Results: The results show how complex the process of disclosure to children living with HIV can be to healthcare providers. Confusion was noted among healthcare providers about their role and responsibility in the process of disclosing to the HIV infected child. This was reported to be largely due to unclear guidelines and lack of standardized training in paediatric HIV disclosure. Furthermore, healthcare providers were concerned about parental hesitancy to disclose early to the child due to lack of disclosure skills and fear of stigma. In order to improve the disclosure process in HIV infected children, healthcare providers recommended further standardized training on paediatric HIV disclosure with more emphasis on practical skills and inclusion of disclosure content that is age appropriate for children with HIV.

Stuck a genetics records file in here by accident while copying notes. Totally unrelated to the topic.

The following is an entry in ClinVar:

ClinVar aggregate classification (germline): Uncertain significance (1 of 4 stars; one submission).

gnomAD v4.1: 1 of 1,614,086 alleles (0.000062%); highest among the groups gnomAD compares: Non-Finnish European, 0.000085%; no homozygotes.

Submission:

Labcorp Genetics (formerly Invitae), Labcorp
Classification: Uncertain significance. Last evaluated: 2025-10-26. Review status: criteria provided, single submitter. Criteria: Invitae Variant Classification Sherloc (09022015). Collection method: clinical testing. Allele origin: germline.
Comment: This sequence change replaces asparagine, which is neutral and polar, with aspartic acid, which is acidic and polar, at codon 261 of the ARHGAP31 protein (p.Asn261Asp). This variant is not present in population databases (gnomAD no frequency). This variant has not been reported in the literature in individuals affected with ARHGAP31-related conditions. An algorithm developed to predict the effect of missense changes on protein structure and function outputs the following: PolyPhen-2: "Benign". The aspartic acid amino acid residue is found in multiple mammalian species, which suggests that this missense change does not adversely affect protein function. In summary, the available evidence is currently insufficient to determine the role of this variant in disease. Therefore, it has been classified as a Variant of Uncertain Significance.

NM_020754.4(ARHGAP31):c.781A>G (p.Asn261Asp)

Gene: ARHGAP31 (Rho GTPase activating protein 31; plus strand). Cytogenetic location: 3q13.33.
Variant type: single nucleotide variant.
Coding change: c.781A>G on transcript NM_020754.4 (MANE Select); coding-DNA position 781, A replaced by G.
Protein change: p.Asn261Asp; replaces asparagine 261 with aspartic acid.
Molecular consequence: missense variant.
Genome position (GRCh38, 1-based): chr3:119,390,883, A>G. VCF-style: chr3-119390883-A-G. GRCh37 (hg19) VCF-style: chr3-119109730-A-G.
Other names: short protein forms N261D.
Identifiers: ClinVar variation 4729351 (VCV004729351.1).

Discussion: The disclosure process was found to be a complex process. Perspectives regarding disclosure in children infected with HIV varied among healthcare providers in terms of their role in the process, clear national guidelines and appropriate standardized training for paediatric disclosure. Consistent with other studies, healthcare providers reported difficulties during disclosure because parents /guardians largely fear blame, social stigma, child's negative emotional reaction when disclosed to and have concerns about the child being too young and immature to understand the HIV condition.

Conclusions: In order to prevent inconsistencies during the disclosure process, it is important to have in place clear guidelines and standardized paediatric HIV disclosure training for healthcare providers. This would help improve their skills in paediatric disclosure, leading to positive health outcomes for children infected with HIV.

Abstract  Full-text [free] access